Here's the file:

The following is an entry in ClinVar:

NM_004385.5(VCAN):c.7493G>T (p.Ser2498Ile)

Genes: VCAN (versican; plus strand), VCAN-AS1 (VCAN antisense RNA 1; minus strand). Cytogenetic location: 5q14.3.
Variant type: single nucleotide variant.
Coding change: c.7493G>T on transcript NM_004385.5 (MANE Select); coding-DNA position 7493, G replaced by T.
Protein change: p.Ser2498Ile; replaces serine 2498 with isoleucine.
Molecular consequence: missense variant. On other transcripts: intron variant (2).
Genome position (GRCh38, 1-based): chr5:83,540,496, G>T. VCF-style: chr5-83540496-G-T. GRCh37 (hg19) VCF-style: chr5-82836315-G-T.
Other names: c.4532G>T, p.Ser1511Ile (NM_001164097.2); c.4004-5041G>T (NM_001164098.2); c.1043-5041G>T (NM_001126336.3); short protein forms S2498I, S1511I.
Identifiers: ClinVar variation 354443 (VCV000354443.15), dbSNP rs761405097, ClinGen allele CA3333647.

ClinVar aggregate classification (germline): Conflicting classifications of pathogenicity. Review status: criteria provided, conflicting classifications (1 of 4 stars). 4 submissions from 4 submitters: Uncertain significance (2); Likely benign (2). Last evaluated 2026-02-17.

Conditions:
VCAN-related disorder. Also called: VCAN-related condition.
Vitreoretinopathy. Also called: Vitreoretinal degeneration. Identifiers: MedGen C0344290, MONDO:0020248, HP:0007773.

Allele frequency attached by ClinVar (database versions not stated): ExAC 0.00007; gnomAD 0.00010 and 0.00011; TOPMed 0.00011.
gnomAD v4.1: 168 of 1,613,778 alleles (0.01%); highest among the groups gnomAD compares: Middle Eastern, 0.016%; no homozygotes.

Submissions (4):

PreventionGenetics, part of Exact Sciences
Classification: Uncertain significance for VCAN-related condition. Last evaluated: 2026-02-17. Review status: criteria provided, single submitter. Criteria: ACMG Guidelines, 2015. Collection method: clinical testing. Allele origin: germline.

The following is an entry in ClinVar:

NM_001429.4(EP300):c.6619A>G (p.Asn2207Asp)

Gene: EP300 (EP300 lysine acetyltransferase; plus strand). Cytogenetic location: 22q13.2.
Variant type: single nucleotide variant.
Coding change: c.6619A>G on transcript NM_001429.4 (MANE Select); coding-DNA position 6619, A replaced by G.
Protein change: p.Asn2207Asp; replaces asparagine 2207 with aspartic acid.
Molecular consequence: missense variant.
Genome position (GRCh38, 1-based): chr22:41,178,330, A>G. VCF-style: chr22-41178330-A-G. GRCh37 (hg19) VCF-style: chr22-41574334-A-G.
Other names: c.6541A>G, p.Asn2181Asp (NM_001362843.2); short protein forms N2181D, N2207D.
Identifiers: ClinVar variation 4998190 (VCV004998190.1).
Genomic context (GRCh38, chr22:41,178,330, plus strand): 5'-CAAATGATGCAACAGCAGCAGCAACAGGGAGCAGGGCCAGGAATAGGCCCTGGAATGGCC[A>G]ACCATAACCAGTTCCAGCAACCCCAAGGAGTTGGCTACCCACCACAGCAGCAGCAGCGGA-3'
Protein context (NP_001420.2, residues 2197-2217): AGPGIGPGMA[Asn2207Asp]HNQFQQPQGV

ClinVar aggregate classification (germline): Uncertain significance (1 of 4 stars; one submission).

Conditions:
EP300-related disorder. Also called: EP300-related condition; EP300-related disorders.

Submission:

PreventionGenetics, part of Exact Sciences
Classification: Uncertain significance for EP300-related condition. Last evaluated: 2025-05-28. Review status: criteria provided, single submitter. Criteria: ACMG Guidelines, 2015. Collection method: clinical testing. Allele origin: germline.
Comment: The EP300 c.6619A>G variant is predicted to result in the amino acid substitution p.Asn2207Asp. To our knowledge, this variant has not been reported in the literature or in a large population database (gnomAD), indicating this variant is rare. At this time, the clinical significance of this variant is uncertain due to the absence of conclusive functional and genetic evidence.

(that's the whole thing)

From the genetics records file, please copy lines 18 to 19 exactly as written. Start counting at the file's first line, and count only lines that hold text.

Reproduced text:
PreventionGenetics, part of Exact Sciences
Classification: Uncertain significance for VCAN-related condition. Last evaluated: 2026-02-17. Review status: criteria provided, single submitter. Criteria: ACMG Guidelines, 2015. Collection method: clinical testing. Allele origin: germline.